Q: Why does my water have an unpleasant taste and/or odor?
It is very difficult to separate taste from odor because these two human senses are so closely related. Most occurrences of a peculiar taste or odor in the water can be grouped into one of the following three categories: (1) chlorinous, bleachy, chemical, and medicinal; (2) sulfurous (rotten egg-like), decayed, and sewage-like; or (3) musty, moldy, or earthy.
- A common cause for a chlorinous, bleachy, chemical, or medicinal taste or odor in the water: the small addition of chlorine to the water by the District to make sure that the water is clean and safe to drink.
- Two common causes of a sulfurous decayed, or sewage-like taste or odor in the water are bacteria growing in your drain or bacteria growing in your water heater.
- A common cause of a musty, moldy, or earthy taste or odor in the water is bacteria growing in your drain.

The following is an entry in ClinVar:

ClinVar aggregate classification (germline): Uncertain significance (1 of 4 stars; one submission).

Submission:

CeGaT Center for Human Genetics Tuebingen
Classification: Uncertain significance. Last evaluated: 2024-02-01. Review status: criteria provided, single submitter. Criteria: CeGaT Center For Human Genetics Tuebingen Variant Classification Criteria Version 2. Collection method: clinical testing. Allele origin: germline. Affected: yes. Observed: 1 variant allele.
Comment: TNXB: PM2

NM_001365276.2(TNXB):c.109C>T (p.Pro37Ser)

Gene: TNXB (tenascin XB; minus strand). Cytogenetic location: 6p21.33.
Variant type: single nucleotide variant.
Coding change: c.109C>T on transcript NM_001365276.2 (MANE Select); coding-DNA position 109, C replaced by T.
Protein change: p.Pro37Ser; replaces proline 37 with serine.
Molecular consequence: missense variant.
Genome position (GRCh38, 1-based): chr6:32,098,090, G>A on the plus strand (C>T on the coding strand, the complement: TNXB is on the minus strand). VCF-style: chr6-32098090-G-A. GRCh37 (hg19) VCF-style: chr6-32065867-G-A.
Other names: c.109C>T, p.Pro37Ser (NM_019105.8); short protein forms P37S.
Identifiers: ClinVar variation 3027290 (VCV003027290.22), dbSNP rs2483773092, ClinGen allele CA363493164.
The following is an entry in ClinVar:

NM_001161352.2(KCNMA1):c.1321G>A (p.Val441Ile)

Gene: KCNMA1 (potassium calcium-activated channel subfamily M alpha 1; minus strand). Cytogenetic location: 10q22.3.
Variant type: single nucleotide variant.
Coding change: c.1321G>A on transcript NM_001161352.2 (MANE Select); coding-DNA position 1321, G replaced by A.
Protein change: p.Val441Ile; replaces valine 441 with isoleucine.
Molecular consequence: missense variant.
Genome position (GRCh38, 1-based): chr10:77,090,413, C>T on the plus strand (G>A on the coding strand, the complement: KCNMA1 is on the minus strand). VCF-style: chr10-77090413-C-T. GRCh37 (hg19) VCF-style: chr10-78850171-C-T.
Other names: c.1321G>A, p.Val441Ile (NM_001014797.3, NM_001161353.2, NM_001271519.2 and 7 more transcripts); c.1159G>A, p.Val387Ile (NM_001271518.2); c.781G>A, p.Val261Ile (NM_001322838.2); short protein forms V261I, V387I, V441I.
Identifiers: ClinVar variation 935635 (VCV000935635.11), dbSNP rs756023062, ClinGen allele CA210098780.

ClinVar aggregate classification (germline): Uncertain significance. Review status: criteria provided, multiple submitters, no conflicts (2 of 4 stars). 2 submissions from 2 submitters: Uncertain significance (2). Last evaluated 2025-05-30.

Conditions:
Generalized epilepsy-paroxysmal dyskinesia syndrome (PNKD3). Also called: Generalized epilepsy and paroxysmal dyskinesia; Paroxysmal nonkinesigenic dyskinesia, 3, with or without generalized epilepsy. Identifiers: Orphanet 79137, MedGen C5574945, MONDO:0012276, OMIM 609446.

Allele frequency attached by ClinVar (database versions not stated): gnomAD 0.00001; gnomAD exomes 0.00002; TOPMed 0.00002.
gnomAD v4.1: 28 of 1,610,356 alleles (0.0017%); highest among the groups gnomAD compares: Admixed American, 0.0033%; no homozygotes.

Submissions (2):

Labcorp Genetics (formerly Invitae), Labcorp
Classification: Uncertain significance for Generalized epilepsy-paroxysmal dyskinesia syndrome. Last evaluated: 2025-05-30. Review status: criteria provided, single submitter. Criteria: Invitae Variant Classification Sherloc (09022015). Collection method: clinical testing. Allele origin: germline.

Causes of tastes or odors in water must be carefully investigated. Please be prepared to answer the following questions when reporting this problem to us at 831.475.8500:
- What is the location of the premises where the taste or odor occurred?
- When was the taste or odor first detected?
- Is the taste or odor in the hot or cold water, or both?
- How would you describe the taste or odor?
The answers to these questions will assist us in finding the cause of the taste or odor and will also suggest corrective steps to take. A customer service representative should respond to calls regarding taste and odor within one business day.
Q: Why do I sometimes get cloudy water coming out of my faucets?
Cloudy water could be a result of dissolved air in the water, which is a common and harmless condition. To verify this, place the cloudy water in a glass and observe whether it clears from the bottom up (you may be left with bubbles on the side of the glass and a small surface layer of bubbles). If this occurs then you have dissolved air in the water.
If the cloudy water persists, or if you are noticing unusual tastes or odors, please call 831.475.8500 and give us your address and a telephone number so we can have a customer service representative contact you.